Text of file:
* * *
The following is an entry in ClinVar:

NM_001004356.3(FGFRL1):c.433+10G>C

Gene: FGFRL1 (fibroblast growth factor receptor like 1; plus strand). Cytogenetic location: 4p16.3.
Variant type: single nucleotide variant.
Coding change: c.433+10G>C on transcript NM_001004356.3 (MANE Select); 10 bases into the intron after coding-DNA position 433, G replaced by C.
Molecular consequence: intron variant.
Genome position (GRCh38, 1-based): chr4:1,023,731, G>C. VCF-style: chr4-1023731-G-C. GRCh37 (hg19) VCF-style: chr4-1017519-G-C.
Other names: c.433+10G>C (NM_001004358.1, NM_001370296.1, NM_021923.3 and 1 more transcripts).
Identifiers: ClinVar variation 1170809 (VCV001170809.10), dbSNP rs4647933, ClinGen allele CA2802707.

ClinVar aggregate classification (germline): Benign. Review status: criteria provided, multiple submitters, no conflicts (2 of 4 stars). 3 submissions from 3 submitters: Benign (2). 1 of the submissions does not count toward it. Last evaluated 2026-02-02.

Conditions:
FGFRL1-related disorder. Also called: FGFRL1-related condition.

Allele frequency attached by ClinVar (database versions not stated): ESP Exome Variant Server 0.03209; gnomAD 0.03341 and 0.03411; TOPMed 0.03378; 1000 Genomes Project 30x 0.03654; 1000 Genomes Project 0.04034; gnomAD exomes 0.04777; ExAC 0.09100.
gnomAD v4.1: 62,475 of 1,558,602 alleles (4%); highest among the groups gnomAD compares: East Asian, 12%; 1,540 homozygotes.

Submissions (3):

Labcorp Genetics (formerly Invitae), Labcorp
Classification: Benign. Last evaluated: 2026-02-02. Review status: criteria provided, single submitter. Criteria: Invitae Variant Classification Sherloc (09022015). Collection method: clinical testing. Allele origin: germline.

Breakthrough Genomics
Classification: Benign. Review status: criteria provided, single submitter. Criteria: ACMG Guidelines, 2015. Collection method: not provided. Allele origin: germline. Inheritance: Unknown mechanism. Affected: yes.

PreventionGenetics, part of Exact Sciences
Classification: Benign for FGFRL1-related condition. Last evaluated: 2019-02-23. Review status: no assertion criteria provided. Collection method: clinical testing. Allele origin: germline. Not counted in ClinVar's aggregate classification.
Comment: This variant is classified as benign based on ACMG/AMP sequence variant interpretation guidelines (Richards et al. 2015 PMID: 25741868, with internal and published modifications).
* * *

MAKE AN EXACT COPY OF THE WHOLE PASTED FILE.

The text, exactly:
The following is an entry in ClinVar:

NM_001004356.3(FGFRL1):c.433+10G>C

Gene: FGFRL1 (fibroblast growth factor receptor like 1; plus strand). Cytogenetic location: 4p16.3.
Variant type: single nucleotide variant.
Coding change: c.433+10G>C on transcript NM_001004356.3 (MANE Select); 10 bases into the intron after coding-DNA position 433, G replaced by C.
Molecular consequence: intron variant.
Genome position (GRCh38, 1-based): chr4:1,023,731, G>C. VCF-style: chr4-1023731-G-C. GRCh37 (hg19) VCF-style: chr4-1017519-G-C.
Other names: c.433+10G>C (NM_001004358.1, NM_001370296.1, NM_021923.3 and 1 more transcripts).
Identifiers: ClinVar variation 1170809 (VCV001170809.10), dbSNP rs4647933, ClinGen allele CA2802707.

ClinVar aggregate classification (germline): Benign. Review status: criteria provided, multiple submitters, no conflicts (2 of 4 stars). 3 submissions from 3 submitters: Benign (2). 1 of the submissions does not count toward it. Last evaluated 2026-02-02.

Conditions:
FGFRL1-related disorder. Also called: FGFRL1-related condition.

Allele frequency attached by ClinVar (database versions not stated): ESP Exome Variant Server 0.03209; gnomAD 0.03341 and 0.03411; TOPMed 0.03378; 1000 Genomes Project 30x 0.03654; 1000 Genomes Project 0.04034; gnomAD exomes 0.04777; ExAC 0.09100.
gnomAD v4.1: 62,475 of 1,558,602 alleles (4%); highest among the groups gnomAD compares: East Asian, 12%; 1,540 homozygotes.

Submissions (3):

Labcorp Genetics (formerly Invitae), Labcorp
Classification: Benign. Last evaluated: 2026-02-02. Review status: criteria provided, single submitter. Criteria: Invitae Variant Classification Sherloc (09022015). Collection method: clinical testing. Allele origin: germline.

Breakthrough Genomics
Classification: Benign. Review status: criteria provided, single submitter. Criteria: ACMG Guidelines, 2015. Collection method: not provided. Allele origin: germline. Inheritance: Unknown mechanism. Affected: yes.

PreventionGenetics, part of Exact Sciences
Classification: Benign for FGFRL1-related condition. Last evaluated: 2019-02-23. Review status: no assertion criteria provided. Collection method: clinical testing. Allele origin: germline. Not counted in ClinVar's aggregate classification.
Comment: This variant is classified as benign based on ACMG/AMP sequence variant interpretation guidelines (Richards et al. 2015 PMID: 25741868, with internal and published modifications).